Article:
You use networks and network profiles in vRealize Automation to help define the behavior of network provisioning for your deployments.

In vRealize Automation, you can define cloud-specific network profiles. See Learn more about network profiles in vRealize Automation.

Using network and network profile settings, you can control how network IP addresses are used in vRealize Automation cloud templates and deployments.

IPv4 and IPv6 support in vRealize Automation networks

vRealize Automation networks support pure IPv4 or dual stack IPv4 and IPv6. Pure IPv6 is not currently supported.

While pure IPv4 is supported for all cloud account and integration types, dual stack IPv4 and IPv6 is supported only for vSphere cloud accounts and their endpoints.

IPv6 is currently not supported for use with load balancers, NSX on-demand networks, or external third-party IPAM providers.

External IPAM provider support

In addition to the supplied internal IPAM support, you can use an external IPAM provider to dynamically or statically allocate IP address for networks - as IP ranges for existing networks in your cloud template designs and deployments and IP blocks for on-demand networks in your cloud template designs and deployments.

Support for external IPAM providers, such as Infoblox, is available for vendor-specific IPAM integration points that you create by using the Infrastructure > Connections > Add Integration > IPAM menu sequence.

Options for defining external IPAM provider address information is available by using the Add IPAM IP Range option on the Network Policies > Add IPAM IP Range page.

For information about how to create an external IPAM integration point, see How to configure an external IPAM integration in vRealize Automation. For an example of how to create an IPAM integration point for a specific IPAM vendor, see Tutorial: Configuring a provider-specific external IPAM integration for vRealize Automation.

Network types

A network component in a cloud template is defined as one of the following networkType types.
Network type Definition
existing

Selects an existing network that is configured on the underlying cloud provider, such as vCenter, Amazon Web Services, and Microsoft Azure. An existing network is required by the outbound on-demand network.

You can define a range of static IP addresses on an existing network.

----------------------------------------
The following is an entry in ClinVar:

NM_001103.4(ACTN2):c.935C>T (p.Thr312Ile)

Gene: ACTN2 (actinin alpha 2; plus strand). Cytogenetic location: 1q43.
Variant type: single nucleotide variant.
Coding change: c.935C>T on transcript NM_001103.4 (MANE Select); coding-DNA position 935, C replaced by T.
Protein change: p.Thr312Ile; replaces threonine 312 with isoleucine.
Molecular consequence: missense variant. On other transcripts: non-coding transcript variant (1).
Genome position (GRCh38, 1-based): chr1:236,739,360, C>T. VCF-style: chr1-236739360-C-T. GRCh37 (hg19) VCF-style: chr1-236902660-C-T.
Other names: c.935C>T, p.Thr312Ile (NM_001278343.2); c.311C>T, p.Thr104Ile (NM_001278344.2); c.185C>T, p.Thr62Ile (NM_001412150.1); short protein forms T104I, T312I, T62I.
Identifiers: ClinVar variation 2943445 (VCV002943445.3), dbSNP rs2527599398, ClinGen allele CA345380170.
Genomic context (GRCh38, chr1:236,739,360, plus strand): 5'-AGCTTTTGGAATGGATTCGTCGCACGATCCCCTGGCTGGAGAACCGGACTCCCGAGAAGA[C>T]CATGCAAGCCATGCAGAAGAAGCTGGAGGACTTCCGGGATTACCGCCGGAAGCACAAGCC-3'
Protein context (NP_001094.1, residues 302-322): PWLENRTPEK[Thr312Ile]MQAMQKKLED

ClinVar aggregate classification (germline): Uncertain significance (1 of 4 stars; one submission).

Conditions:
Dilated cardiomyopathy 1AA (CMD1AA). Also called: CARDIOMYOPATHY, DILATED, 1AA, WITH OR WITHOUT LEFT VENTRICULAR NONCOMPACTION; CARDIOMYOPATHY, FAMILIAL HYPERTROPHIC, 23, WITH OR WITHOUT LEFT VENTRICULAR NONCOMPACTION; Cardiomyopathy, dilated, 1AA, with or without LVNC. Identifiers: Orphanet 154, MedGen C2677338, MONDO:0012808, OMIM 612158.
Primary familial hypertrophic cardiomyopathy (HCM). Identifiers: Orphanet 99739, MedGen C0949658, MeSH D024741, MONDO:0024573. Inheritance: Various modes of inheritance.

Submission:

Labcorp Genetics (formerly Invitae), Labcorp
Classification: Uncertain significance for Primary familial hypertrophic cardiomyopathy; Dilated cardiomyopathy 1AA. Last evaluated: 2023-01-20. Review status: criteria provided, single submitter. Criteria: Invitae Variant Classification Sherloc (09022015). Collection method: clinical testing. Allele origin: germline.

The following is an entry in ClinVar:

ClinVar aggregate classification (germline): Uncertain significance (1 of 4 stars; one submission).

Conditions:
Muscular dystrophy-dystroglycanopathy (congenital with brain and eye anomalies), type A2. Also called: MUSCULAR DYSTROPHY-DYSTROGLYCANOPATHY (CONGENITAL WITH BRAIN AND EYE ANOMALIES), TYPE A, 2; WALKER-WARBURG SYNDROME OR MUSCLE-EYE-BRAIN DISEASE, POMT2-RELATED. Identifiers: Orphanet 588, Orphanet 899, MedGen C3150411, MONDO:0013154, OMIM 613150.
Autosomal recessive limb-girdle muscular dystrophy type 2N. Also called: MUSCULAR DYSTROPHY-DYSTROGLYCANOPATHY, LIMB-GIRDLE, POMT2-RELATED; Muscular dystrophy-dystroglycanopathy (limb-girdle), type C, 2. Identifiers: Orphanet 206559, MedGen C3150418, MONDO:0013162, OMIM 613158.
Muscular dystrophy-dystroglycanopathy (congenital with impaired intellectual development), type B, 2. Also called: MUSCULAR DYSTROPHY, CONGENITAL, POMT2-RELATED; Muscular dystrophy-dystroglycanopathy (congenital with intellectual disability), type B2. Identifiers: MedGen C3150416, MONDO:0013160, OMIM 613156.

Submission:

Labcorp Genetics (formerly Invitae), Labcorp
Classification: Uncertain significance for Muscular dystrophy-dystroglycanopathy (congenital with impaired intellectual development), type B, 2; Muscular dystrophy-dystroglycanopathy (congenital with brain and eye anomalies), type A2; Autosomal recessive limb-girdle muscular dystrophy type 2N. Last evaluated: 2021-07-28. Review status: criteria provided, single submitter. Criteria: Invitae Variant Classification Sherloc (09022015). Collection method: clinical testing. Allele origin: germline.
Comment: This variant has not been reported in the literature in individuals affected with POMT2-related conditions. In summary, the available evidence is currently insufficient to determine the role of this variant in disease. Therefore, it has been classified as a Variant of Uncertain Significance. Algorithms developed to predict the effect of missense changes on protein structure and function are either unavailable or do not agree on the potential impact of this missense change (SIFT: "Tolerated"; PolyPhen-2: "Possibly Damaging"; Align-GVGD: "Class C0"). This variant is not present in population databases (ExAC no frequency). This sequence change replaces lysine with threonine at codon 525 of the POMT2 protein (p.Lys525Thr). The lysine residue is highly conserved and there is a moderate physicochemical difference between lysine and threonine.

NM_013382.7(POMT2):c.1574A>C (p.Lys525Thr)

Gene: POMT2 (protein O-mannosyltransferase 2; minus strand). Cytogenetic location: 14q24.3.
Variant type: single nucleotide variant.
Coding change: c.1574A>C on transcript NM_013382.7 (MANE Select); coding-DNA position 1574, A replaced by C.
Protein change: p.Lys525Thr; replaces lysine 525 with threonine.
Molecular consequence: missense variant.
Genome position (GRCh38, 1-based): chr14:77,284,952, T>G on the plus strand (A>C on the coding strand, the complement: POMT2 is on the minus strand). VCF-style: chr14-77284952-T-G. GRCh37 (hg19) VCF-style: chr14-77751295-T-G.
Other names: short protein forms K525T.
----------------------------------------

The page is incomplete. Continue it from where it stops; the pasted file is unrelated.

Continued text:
public

Machines on a public network are accessible from the Internet. An IT administrator defines these networks. The definition of a public network is identical to that of an existing network for networks that allow network traffic to occur along public networks.

private

An on-demand network type.

Limits network traffic to occur only between resources on the deployed network. It prevents inbound and outbound traffic. In NSX, it can be equated to on-demand NAT one-to-many.

outbound

An on-demand network type.

Limits network traffic to occur between the compute resources in the deployment but also allows one-way outbound network traffic. In NSX, it can be equated to on-demand NAT one-to-many with external IP.

routed

An on-demand network type.

Routed networks contain a routable IP space divided across available subnets that are linked together. The virtual machines that are provisioned with routed networks, and that have the same routed network profile, can communicate with each other and with an existing network.

Routed networks are an on-demand network type that is available for NSX-V and NSX-T networks. Microsoft Azure and Amazon Web Services provides this connectivity by default.

A routed network is only available for cloud template specification in a Cloud.NSX.Network network component.

For more information, see Using a network resource in a vRealize Automation cloud template.

For examples of populated cloud templates that contain network component data, see Network, security, and load balancer examples in vRealize Automation cloud templates.

Sample network scenarios

You can expect the following behavior when you deploy a cloud template that uses the following network profile configuration.

Network type or scenario No network profiles available for cloud zone Network profiles available for cloud zone

No network